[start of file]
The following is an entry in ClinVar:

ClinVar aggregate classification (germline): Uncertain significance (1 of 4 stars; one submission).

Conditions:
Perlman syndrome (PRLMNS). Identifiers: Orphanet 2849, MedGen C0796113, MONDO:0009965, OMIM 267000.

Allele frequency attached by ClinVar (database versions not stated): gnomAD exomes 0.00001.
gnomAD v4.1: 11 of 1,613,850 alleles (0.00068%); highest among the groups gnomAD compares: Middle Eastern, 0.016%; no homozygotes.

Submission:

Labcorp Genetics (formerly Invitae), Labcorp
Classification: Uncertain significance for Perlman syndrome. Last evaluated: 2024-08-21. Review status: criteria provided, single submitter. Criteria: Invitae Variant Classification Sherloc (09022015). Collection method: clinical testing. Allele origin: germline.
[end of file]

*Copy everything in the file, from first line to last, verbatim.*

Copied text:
The following is an entry in ClinVar:

ClinVar aggregate classification (germline): Uncertain significance (1 of 4 stars; one submission).

Conditions:
Perlman syndrome (PRLMNS). Identifiers: Orphanet 2849, MedGen C0796113, MONDO:0009965, OMIM 267000.

Allele frequency attached by ClinVar (database versions not stated): gnomAD exomes 0.00001.
gnomAD v4.1: 11 of 1,613,850 alleles (0.00068%); highest among the groups gnomAD compares: Middle Eastern, 0.016%; no homozygotes.

Submission:

Labcorp Genetics (formerly Invitae), Labcorp
Classification: Uncertain significance for Perlman syndrome. Last evaluated: 2024-08-21. Review status: criteria provided, single submitter. Criteria: Invitae Variant Classification Sherloc (09022015). Collection method: clinical testing. Allele origin: germline.